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Harsh, brutal music from Horner pulls no punches, takes no prisoners
A review by JAMES SOUTHALL
Music composed by
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Album running time
Album cover copyright (c) 2006 Hollywood Records; review copyright (c) 2007 James Southall
Whatever you think of him as a person, Mel Gibson has turned out to be a surprisingly bold and daring director, spending vast quantities of his personal fortune on his last couple of movies to bankroll seemingly-uncommercial fare which would never be touched by a major studio. After the dizzying The Passion of the Christ, Gibson again looks to ancient times and tells a brutal story (so brutal, some reviews of Apocalypto have called it a horror film) surveying a slice of the great Mayan civilisation which flourished for centuries.
After turning down the chance to score The Passion (allowing John Debney to step in and write a heartfelt, impressive score), Gibson's usual composer James Horner returns for Apocalypto. Despite having a reputation as being a conventional composer, when he chooses to, Horner can really push the creative boat out, and he very much does so here - there is no orchestra, but instead a collection of weird and wonderful, mostly extremely rare wind and percussion instruments, augmented by wailing vocals and synthesised strings, which create exactly the right kind of primal sound. It's probably not authentic in the slightest, but it sounds it, and that's all that matters.
Despite this novel approach, and indeed soloist Tony Hinnigan's comment that much of the score was improvised, the music is instantly-identifiable as being from the redoubtable Horner, with his trademarks stamped everywhere. Personally I find it quite reassuring that a composer can completely abandon all of his usual tools and still come out of it sounding like nobody other than himself, but Horner's is a singular voice indeed.
The music growls and snarls its way through an hour of mostly brutal, uncompromising material. The unsettling vocals, the arresting percussion and the primal wind solos combine to form what could, I suppose, be considered the flipside to Horner's recent score for The New World, which wasn't in the film very much, but filled out a wonderful album. Where that score emphasised everything that was calm and beautiful about its centuries-old tale, Apocalypto does exactly the opposite, taking every opportunity to highlight brutality, darkness and terror. It is done in such a stark way, in such contrast to the composer's usual emotional approach, and is never less than impressive.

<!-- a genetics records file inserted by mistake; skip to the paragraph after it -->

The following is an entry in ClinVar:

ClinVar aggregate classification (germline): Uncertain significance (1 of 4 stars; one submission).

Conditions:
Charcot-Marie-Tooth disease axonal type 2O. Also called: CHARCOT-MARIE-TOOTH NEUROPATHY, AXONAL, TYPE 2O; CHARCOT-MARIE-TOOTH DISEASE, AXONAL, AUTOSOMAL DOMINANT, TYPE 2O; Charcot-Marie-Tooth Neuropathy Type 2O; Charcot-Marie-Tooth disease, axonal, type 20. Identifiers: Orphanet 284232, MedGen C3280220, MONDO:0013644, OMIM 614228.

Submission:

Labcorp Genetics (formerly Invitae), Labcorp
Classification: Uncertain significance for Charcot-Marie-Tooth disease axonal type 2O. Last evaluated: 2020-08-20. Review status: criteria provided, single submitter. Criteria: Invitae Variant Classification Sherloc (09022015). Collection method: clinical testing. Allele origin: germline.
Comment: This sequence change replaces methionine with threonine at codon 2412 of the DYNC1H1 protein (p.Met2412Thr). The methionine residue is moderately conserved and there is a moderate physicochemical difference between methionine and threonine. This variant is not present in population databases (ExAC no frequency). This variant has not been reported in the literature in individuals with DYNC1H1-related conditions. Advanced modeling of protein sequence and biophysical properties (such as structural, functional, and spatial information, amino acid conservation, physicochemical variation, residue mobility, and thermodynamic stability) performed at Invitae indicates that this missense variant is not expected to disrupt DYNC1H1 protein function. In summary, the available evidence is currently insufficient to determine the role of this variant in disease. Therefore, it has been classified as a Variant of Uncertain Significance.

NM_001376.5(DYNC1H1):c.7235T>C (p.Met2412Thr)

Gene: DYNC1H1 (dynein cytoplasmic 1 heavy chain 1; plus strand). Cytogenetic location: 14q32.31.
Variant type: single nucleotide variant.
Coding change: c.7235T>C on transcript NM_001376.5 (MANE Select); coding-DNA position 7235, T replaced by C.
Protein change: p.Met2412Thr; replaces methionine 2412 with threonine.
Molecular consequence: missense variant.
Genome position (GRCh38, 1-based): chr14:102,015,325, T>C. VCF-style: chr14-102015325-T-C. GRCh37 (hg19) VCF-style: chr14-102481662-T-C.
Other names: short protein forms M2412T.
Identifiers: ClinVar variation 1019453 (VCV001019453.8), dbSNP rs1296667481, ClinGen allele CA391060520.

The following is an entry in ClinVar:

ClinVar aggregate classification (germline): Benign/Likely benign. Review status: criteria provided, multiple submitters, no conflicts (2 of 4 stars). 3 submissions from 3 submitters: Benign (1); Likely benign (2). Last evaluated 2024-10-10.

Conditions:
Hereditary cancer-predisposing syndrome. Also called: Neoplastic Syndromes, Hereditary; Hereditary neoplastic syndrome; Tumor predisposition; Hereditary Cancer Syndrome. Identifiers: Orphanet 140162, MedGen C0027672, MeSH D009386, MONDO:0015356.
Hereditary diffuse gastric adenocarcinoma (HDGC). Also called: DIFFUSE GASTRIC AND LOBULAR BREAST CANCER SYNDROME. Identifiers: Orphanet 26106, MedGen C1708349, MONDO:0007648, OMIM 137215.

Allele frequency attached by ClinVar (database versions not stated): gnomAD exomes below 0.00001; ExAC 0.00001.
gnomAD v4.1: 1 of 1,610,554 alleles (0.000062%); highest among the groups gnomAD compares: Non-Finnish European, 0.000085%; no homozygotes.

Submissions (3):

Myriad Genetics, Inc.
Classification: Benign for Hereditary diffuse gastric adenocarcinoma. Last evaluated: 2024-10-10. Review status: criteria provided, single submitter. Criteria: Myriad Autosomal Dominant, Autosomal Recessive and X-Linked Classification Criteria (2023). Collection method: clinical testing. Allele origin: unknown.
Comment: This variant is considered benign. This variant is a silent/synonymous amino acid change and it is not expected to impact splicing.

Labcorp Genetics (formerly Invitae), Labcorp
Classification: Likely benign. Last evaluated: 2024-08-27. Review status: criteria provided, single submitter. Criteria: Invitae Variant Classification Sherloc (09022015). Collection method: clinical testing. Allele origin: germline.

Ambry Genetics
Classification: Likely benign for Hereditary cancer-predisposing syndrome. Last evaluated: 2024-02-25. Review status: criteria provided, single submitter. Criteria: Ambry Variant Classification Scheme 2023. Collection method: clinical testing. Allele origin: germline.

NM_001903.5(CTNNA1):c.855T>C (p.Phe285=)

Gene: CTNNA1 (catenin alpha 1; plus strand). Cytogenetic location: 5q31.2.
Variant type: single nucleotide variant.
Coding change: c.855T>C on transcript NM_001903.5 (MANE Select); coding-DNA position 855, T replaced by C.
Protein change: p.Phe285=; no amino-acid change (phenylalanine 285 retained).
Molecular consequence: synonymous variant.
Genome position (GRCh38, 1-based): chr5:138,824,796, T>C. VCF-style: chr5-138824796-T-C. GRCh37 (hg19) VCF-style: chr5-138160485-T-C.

However, the score is so effective and, frankly, so brilliant at doing what it wants to do, it is difficult to imagine that many people will actually enjoy listening to it when removed from the film. When one hears Rahat Nusrat Fateh Ali Khan growling as only he can, and Terry Edwards shrieking "POW!" in accompaniment, all heard over the top of several ethnic flutes gradually building into a fervour and the constant, insistent percussion creating the most frenzied music you could imagine, it is very hard to reconcile this with the fact that it has come from the pen of a composer often lambasted for being too obvious and too lightweight. It's an outstanding film score, there's no doubt about it, but be warned that as a listening experience, it is as uncomfortable as they come.